Having never attended the Dundee Literary Festival before, I was curious as what to expect from a poetry workshop, especially one held inside an old Jute Mill museum. After fingering the edges of the Mill gate assuming it was the only way in, I noted a modest sign on a door a little to the right of the gate “Lindsay MacGregor ‘Weaving a poem’Workshop – Please ring the bell!”Feeling a little foolish for my attempted break-in I rang the bell timidly to the surprising sound of a whistle blowing.
Lindsay herself welcomed me warmly and directed me towards the ‘Red Box’, a modern little room built within the Mill and inviting me to help myself to any of the refreshments. The room was set out in tables of five, clad with clipboards and paper, photographs and poems. Being 10 minutes early I assumed I would be the first in, but the room was already half full with eager poet weavers with more people still shuffling in around me so I quickly claimed a seat and waited for the workshop to begin.
Lindsay introduced herself and gave a little history about the Mill: built in 1833, it was named The Verdant Works because it was once surrounded by beautiful green pastures. She gave a summary of the people who worked there, the majority of whom were women and children . She then threw what could be seen as an horrifically enigmatic question to the floor: “What is poetry?”. Oh no, I panicked, my total lack of poetic knowledge is going to rumble me as a litfest newbie! However a relaxed conversation began between us as a group and we managed to come up with an answer by process of elimination with the aid of Lindsay’s suggestions.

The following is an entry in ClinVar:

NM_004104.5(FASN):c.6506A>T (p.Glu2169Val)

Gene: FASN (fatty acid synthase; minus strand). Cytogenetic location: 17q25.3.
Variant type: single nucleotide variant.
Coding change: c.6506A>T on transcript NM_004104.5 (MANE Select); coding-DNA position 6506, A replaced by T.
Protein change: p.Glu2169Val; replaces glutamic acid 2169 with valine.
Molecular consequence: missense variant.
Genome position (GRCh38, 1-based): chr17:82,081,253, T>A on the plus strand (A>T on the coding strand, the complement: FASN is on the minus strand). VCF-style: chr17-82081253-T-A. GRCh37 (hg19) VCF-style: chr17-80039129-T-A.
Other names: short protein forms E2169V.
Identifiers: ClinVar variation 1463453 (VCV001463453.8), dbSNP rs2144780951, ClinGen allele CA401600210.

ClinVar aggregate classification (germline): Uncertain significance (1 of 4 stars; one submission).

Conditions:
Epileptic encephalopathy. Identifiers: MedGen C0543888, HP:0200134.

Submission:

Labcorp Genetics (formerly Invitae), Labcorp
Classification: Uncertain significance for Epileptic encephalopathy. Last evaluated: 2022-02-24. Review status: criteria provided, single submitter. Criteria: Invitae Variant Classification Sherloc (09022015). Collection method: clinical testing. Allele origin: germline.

The sense of team work was comfortable and of a genuine nature as everyone present had been engaged by Lindsay’s gentle guidance. Once we had all seemed to enter the flow of writing, we took a quick tour of the Jute Museum itself with a member of staff to inspire us further in our potential poem. Once back in the Red Box we were given ten minutes to write continuously – anything that came to mind whilst touring the building. Lindsay then announced that there were ten more minutes to create the work into a poem, giving helpful hints towards structure and language, advising that the last word of each line was the most important to think about.
I couldn’t believe it. I’d written a poem! Lindsay invited each of us to read the poem aloud, stressing that we did not have to if we didn’t feel comfortable doing so and that the work was our own piece to do with it as we pleased. Each read piece reflected a special part of the museum in mind.
“Weaving a poem” was a thoroughly enjoyable workshop and educational on both a historical and poetic level, with the chance to meet others in the community with a shared love of both the City and celebrating it in such a beautiful form. Definitely an event to keep an eye out for next year!